By Lisabet Sarai
I was a shy, awkward, neurotic eighteen year old, spending the summer working as a camp counselor in Maine. Even now I can remember how lost I felt, completely out of my depth most of the time. One of the older counselors, whom I'll call Marisa, took me under her wing. We got a day off once every two weeks and Marisa invited me to join her and some of her friends, male counselors, for a leisurely Saturday on Casco Bay. They had a sailboat—I have no idea where it came from—and six of us set out under a perfect bowl of blue, a brisk wind freshening our pace as we skimmed the waves and left the land behind.
I've always felt that sailing was the closest thing to flying. The breeze whipping your hair, the tang of salt, the sun baking your bare skin—there's a magic about the sea that I've sensed ever since I was a child, and that day it was stronger than ever. I hardly knew my companions, but they made me feel welcome. One of the guys flirted with me, a black-haired hunk with a beard and a ready smile. His attentions only added to my brimming-over excitement.
As the sun began to set, we gathered in a state park for a barbecue dinner of grilled salmon, potatoes baked in the coals, and plenty of red wine. All my senses were heightened; it was the most delicious meal I'd ever tasted. By the time we drove back to the camp, night had fallen. The woods were fragrant and mysterious. My charges, the nine-years-olds in my cabin, slept soundly. I crawled into my bunk, huddling under the blankets (even in July I found the Maine nights were cold), still buzzed, exhausted with happiness. For a whole day my insecurities had melted away and I had lived only in a glorious present.
Mardi Gras, 1978. My boyfriend, his best friend and I had driven more than 2000 miles in a cramped Honda Civic to experience New Orleans' carnival season. We had no plans. We expected the universe to accommodate us, and miraculously, it did.
We found a church that had opened its doors to visitors and crashed on the floor along with a hundred other seekers of pleasure or inspiration. I remember J. and I waking in the dawn on Fat Tuesday, making love in our sleeping bag, muffling our cries so as not to wake the souls around us. It was February and unseasonably cold, but we didn't mind. The three of us spent hours diving for the beads scattered from the floats. Then we wandered the French Quarter, where all the world seemed to be friends. Yes, we were a bit drunk, along with everyone else—for me, though, the true intoxication was being there, in that mythical place, sharing the joy of carnival with a throng of loving strangers. New Orleans has a reputation for being dangerous and violent, but I've never felt so sheltered and at peace.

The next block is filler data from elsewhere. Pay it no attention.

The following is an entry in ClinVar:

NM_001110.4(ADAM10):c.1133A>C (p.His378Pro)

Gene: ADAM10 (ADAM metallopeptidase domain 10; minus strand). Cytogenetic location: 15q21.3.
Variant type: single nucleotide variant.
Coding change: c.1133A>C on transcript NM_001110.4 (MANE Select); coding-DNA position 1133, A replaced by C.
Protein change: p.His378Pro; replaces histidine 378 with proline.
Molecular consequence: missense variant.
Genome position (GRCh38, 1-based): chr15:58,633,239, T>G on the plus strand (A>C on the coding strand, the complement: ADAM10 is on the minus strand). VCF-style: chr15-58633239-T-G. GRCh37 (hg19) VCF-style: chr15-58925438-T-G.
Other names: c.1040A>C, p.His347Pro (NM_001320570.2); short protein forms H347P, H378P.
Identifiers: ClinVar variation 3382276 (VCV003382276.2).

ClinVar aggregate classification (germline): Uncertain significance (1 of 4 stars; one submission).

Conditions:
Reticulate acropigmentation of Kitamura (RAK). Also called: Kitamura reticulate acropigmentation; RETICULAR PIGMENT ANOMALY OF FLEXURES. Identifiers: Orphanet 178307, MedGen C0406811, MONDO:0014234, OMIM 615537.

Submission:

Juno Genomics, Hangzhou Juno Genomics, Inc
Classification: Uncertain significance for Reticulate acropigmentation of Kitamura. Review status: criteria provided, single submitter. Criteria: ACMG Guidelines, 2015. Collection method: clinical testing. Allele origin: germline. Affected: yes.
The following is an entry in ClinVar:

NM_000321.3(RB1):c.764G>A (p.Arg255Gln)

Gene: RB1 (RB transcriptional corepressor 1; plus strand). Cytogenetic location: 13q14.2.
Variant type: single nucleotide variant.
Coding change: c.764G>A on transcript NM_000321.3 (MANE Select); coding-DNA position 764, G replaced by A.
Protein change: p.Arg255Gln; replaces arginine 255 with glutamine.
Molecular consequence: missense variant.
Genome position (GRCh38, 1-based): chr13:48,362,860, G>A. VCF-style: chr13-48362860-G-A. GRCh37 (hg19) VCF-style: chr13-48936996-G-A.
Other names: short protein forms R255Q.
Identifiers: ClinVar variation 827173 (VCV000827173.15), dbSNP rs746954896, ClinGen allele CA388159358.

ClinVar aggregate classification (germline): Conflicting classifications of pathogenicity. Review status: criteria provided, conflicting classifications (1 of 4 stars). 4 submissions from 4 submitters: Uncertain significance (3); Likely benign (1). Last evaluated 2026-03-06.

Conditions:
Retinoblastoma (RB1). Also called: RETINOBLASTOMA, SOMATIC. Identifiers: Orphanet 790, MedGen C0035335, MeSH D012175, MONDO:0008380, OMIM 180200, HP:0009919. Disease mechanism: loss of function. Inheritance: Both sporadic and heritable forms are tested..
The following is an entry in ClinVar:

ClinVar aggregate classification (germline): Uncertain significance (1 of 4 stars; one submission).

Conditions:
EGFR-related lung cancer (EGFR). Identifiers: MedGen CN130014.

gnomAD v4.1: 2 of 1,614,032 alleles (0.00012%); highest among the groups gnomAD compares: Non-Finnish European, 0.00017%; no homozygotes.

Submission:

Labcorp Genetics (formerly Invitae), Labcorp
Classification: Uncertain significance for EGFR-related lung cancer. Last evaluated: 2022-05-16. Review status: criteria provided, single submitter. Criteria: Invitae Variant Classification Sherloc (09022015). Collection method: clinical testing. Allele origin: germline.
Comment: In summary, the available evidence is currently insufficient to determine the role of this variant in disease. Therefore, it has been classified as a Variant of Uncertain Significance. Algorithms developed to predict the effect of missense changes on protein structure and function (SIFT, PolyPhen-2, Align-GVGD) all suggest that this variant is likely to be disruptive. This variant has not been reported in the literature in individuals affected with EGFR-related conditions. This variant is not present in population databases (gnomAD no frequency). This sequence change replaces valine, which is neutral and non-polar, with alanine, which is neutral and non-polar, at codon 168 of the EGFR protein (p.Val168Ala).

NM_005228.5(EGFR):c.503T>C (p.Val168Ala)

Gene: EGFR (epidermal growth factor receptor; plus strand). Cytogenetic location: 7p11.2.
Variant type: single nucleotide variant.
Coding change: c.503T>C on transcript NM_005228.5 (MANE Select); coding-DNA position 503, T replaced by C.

That evening, we ate fried oysters in a restaurant jutting out into foggy Lake Ponchatrain and then listened to the blues. As I sat in that crowded bar reeking of beer, with the sawdust on the floor and the dark-skinned players making magic on the stage, I knew that I was where I belonged.
High summer in the Hudson Valley. My husband and I were headed for a Renaissance Faire somewhere near the Shawangunks Mountains. We were both in the best of spirits. Who wouldn't be, on a day with such buttery sunlight and opalescent sky? Cool breezes redolent of growing things dried our sweat as we parked and made our way to the fairgrounds, holding hands.
I was in costume, of a sort, a flowing skirt and a tight, off-the-shoulders blouse that laced up the front. No bra—in those days, I'd often go without, especially since I knew my husband approved. I felt ripe and womanly, a buzz of arousal vibrating in my belly, even before we entered the Faire.
Somehow everything at the Faire struck us as randy and lewd. There were men wearing cod-pieces and women with bodices far more revealing than mine. There was food you ate with your fingers and strong drink, bawdy songs and belly-dancers, half-naked wrestlers and knights with overwhelmingly phallic lances. Men whistled and called me “wench”, teasing me with their eyes and words. My husband found it as entertaining as I did.
We wandered through the lanes of the Renaissance village, moving from holding hands to groping each other. Finally, we made our way back to the car and started along the narrow country road leading away from the Faire. At the first turnout, though, we stopped. There was a path into the woods that we followed to a clearing. And there, on a bed of last autumn's leaves, we finally gave in to our lust. Afterward, I was sticky and sore, with twigs tangled in my hair and bruises from the pebbles under my bum. I was smeared with sap as well other fluids and itchy from the bug bites. While we coupled, though, I was in some sort of physical paradise in which the whole world was aroused along with us.
Snapshots from my life—perfect days, or so they seem in retrospect. I've been fortunate to have many days that came close to ideal. Looking back, I think that what they all had in common was my own attitude of openness. I didn't have expectations. I didn't think, this is what I need to make an ideal day-- I want things to be just so. Instead, I let things happen.
I'm not always so relaxed and willing to experience what the universe offers. When I do let go, however, when I accept the day's patterns rather than trying to force it into my own, bliss is often the result.